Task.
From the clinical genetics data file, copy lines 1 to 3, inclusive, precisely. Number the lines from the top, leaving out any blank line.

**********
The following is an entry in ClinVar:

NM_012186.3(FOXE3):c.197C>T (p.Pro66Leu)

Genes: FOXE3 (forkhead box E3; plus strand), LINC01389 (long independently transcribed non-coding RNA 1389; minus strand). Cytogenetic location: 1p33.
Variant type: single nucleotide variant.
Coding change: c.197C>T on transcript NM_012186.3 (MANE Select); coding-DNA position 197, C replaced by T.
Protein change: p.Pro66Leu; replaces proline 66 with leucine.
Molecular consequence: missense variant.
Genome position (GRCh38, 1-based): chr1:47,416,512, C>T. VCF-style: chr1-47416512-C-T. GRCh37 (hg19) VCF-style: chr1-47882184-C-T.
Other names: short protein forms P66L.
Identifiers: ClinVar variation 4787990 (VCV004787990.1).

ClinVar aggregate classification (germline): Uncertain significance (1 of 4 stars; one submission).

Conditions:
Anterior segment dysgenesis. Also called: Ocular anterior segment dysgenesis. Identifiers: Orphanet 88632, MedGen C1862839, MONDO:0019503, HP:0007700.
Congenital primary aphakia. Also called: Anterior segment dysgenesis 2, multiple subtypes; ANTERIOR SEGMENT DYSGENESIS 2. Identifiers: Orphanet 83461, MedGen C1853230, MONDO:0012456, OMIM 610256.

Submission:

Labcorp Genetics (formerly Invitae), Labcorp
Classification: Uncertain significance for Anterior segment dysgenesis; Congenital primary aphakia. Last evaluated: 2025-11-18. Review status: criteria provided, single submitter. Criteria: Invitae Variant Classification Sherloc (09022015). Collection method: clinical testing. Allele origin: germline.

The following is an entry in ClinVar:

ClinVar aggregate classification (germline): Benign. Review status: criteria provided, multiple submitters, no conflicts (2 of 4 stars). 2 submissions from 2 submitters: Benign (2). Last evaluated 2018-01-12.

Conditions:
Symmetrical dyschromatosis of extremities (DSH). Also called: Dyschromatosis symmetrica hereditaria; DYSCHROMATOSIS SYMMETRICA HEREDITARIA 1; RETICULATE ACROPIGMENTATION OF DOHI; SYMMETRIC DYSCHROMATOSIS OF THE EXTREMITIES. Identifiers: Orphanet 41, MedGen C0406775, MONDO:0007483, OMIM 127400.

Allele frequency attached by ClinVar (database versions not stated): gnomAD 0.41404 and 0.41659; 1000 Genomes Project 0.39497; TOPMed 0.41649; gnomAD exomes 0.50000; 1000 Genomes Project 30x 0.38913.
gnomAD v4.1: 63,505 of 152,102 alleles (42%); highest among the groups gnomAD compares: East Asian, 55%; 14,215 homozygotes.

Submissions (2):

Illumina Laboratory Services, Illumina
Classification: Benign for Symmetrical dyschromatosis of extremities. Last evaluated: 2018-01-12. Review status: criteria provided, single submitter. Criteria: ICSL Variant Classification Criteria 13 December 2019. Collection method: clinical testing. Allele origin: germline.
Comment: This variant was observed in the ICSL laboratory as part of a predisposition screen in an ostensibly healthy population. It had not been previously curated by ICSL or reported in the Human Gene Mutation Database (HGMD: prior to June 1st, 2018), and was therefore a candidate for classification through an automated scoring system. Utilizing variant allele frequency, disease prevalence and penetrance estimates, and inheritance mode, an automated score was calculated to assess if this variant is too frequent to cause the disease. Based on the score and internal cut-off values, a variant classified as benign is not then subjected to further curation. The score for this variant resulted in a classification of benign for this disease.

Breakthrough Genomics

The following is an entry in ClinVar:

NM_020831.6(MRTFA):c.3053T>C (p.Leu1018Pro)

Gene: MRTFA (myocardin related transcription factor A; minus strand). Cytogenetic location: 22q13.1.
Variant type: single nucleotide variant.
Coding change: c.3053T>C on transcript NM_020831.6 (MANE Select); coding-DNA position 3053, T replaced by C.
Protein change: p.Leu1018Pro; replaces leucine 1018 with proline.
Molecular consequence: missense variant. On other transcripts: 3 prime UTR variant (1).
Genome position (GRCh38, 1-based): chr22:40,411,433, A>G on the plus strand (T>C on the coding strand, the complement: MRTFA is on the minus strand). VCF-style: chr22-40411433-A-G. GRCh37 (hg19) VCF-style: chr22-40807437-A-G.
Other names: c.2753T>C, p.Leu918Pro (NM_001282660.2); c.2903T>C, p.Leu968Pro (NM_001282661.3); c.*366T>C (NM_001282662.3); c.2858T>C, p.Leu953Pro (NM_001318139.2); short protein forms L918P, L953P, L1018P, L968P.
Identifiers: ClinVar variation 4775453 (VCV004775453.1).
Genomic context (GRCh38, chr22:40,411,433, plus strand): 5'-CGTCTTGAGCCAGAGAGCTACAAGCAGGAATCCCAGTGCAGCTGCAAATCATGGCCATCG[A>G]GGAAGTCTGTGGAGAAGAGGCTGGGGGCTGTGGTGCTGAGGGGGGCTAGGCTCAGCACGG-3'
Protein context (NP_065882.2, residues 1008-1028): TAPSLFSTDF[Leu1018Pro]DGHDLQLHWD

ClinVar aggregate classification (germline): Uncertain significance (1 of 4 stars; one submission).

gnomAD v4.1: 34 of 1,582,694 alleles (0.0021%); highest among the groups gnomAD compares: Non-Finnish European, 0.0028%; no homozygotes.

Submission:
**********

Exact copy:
The following is an entry in ClinVar:

NM_012186.3(FOXE3):c.197C>T (p.Pro66Leu)

Genes: FOXE3 (forkhead box E3; plus strand), LINC01389 (long independently transcribed non-coding RNA 1389; minus strand). Cytogenetic location: 1p33.